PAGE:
Thursday, September 20, 2018

"Hey! This Is My Game!"

"Hey! This is my game!"

"We're playing too."

There was a pause. You could tell he was wrestling with his options. Then he replied, "Well, I guess it's our game . . ."

It happened in an instant. It could have gone a different way, escalating into yelling, even hitting, but this is how it normally goes for most of the kids, most days. We remember the times we had to intervene, stepping in as adults to help settle things, and it is the memory of those rarer incidents that so often causes us to step in too soon, but in my experience children will most often choose a peaceful solution when allowed to talk it through on their own.

Earlier in the day, one girl was rolling out all the play dough. As she did, other children gathered around, saying, "I need some play dough" and "She has all the play dough." I was sitting right there, but said nothing, letting the words of sink in, giving the girl time to reflect on what they were saying. There was a time when I might have made suggestions, evoking the word "share," interrupting an important thought process to replace it with a kind of imbalanced power struggle between adult and child: one of reaction instead of contemplation.

Instead, I said nothing, leaving her to consider the situation without the threat of compulsion. It took several minutes for her to think it though, more time than well-intentioned adults typically allow. She wore a look of concentration, as if focused on the work of rolling out all that dough, but I knew she was thinking of her classmate's words, juggling her options. She could have shouted, "Mine!" and she might have had someone made a grab or had I inserted myself, but instead, after what felt like a long time, she began breaking off fists full of the stuff to pass around the table.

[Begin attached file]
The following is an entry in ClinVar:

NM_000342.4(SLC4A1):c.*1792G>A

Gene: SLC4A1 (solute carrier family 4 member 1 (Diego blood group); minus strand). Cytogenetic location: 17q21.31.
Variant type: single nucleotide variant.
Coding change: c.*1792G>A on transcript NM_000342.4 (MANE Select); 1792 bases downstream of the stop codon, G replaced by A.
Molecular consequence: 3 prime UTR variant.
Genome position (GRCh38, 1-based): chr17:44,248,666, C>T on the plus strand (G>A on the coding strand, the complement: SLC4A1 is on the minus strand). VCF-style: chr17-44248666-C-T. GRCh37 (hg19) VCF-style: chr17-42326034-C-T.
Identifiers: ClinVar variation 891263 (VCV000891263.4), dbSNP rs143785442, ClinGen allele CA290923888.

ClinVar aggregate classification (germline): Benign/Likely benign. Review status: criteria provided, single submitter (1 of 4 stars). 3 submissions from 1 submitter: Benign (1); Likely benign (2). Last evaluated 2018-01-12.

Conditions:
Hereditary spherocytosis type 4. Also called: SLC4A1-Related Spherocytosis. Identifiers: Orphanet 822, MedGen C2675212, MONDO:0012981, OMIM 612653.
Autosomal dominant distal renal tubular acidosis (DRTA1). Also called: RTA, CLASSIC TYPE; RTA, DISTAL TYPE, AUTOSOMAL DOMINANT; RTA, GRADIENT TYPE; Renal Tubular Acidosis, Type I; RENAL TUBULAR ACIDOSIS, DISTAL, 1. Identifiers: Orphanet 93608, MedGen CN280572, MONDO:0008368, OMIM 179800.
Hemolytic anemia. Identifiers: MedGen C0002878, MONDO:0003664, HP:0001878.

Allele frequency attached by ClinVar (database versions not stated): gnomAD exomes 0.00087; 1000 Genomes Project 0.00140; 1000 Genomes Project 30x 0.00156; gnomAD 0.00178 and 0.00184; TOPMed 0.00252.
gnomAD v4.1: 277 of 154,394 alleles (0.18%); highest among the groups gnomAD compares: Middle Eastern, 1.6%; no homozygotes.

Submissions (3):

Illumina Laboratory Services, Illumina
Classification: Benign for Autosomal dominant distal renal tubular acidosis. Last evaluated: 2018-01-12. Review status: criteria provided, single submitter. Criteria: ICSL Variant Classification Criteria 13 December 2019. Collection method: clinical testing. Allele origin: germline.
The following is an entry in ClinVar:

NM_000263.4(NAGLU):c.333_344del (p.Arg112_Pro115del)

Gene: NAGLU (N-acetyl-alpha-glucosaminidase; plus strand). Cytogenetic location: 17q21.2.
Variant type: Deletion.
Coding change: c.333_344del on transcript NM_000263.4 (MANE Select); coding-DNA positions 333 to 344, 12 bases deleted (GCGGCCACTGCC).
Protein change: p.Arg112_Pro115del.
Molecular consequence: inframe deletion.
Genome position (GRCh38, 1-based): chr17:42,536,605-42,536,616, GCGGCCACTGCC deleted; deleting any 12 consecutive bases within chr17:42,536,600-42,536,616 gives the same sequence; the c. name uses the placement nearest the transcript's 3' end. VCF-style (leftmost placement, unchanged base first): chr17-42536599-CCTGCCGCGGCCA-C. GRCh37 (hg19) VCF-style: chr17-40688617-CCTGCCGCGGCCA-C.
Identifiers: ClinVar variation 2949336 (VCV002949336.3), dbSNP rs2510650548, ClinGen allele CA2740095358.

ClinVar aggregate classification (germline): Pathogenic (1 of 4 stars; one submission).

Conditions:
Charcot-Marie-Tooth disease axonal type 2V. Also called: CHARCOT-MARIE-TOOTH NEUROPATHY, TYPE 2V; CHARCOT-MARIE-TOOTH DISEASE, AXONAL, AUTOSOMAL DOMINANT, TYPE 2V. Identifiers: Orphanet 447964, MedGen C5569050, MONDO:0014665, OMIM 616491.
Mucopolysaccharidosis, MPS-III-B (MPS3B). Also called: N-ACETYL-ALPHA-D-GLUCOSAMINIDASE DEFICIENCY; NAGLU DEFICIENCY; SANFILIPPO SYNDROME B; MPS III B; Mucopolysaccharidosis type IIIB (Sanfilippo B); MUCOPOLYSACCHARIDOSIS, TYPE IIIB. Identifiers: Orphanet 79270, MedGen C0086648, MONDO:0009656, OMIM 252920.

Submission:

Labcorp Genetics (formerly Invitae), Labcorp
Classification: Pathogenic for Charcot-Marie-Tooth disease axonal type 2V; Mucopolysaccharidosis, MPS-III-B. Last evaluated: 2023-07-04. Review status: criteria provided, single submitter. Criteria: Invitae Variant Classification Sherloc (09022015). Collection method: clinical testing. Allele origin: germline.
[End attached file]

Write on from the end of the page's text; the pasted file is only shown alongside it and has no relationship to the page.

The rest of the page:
I've come to the conclusion that this is what humans are designed for and that every instance of turf-protecting selfishness is evidence not of flawed human nature, but of a flawed society, one that values stuff or power or money or winning over relationships. When I don't step between the children, I more often than not find myself in awe of their natural inclination to seek agreement, to understand that this is not my game, but rather our game.

"Well, I guess it's our game," he said thoughtfully, then shifted gears, beaming with his own brilliance, "Let's build a castle!"

"Yeah! I can be the princess Mama, you can be the princess daughter, and you can be the princess Dada!"

"We have to make it big enough for all of us!"

They worked together for several minutes, excitedly, doing what humans are meant to do, weaving their world from invitation and agreement. Then, as so often happens, another child inadvertently toppled one of their castle's towers. There was an outcry. "You knocked over our tower! Hey!"

This is when I could have intervened again, but games like this are not so fragile, and soon there were four of them living in that castle.

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